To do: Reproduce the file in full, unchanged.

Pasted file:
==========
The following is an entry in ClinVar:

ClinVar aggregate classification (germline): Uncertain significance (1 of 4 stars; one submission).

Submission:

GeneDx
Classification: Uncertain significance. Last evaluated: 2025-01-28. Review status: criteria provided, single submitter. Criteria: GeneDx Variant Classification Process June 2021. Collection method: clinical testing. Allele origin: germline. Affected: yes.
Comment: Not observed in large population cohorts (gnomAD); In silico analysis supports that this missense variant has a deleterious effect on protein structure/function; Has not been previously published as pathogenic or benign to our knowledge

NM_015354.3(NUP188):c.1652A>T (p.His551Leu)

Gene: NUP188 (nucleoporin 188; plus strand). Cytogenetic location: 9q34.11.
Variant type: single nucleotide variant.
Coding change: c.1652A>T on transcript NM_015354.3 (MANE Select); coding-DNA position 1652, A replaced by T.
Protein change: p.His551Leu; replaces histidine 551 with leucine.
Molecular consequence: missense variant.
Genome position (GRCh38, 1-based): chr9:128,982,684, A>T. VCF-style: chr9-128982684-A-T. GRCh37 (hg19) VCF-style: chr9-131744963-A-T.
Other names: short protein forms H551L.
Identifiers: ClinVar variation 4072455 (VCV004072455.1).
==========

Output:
The following is an entry in ClinVar:

ClinVar aggregate classification (germline): Uncertain significance (1 of 4 stars; one submission).

Submission:

GeneDx
Classification: Uncertain significance. Last evaluated: 2025-01-28. Review status: criteria provided, single submitter. Criteria: GeneDx Variant Classification Process June 2021. Collection method: clinical testing. Allele origin: germline. Affected: yes.
Comment: Not observed in large population cohorts (gnomAD); In silico analysis supports that this missense variant has a deleterious effect on protein structure/function; Has not been previously published as pathogenic or benign to our knowledge

NM_015354.3(NUP188):c.1652A>T (p.His551Leu)

Gene: NUP188 (nucleoporin 188; plus strand). Cytogenetic location: 9q34.11.
Variant type: single nucleotide variant.
Coding change: c.1652A>T on transcript NM_015354.3 (MANE Select); coding-DNA position 1652, A replaced by T.
Protein change: p.His551Leu; replaces histidine 551 with leucine.
Molecular consequence: missense variant.
Genome position (GRCh38, 1-based): chr9:128,982,684, A>T. VCF-style: chr9-128982684-A-T. GRCh37 (hg19) VCF-style: chr9-131744963-A-T.
Other names: short protein forms H551L.
Identifiers: ClinVar variation 4072455 (VCV004072455.1).